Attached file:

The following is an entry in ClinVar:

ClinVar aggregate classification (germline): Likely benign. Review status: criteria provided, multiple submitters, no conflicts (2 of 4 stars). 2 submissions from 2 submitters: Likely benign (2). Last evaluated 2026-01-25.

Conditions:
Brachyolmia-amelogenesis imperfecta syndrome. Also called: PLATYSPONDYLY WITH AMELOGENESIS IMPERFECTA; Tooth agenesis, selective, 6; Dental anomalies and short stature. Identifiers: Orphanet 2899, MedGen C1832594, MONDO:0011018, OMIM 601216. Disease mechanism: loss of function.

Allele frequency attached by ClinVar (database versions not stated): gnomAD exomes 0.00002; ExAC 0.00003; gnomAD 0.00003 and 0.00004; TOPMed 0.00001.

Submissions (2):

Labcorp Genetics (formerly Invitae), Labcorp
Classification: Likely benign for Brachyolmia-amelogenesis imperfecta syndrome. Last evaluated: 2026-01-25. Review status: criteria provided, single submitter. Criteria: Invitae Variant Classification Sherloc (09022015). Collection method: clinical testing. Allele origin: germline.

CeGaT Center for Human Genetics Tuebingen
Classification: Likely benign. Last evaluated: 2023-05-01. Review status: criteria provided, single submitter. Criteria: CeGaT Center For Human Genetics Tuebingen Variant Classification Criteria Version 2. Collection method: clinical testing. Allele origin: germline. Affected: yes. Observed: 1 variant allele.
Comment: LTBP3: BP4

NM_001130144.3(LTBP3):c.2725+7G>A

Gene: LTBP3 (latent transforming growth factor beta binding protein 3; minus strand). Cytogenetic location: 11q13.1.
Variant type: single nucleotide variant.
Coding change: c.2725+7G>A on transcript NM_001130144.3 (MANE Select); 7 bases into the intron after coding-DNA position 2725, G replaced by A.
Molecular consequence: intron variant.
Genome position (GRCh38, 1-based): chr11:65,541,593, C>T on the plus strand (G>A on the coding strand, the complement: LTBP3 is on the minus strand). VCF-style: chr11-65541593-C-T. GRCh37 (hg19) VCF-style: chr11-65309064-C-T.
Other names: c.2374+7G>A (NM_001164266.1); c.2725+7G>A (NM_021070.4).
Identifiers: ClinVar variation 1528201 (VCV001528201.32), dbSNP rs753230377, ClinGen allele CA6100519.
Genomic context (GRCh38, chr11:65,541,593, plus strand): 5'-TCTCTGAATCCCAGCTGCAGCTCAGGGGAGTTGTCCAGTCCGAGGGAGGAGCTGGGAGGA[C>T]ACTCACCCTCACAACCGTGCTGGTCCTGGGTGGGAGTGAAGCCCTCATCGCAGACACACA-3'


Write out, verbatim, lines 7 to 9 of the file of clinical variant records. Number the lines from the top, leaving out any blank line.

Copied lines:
Labcorp Genetics (formerly Invitae), Labcorp
Classification: Likely benign for Brachyolmia-amelogenesis imperfecta syndrome. Last evaluated: 2026-01-25. Review status: criteria provided, single submitter. Criteria: Invitae Variant Classification Sherloc (09022015). Collection method: clinical testing. Allele origin: germline.

CeGaT Center for Human Genetics Tuebingen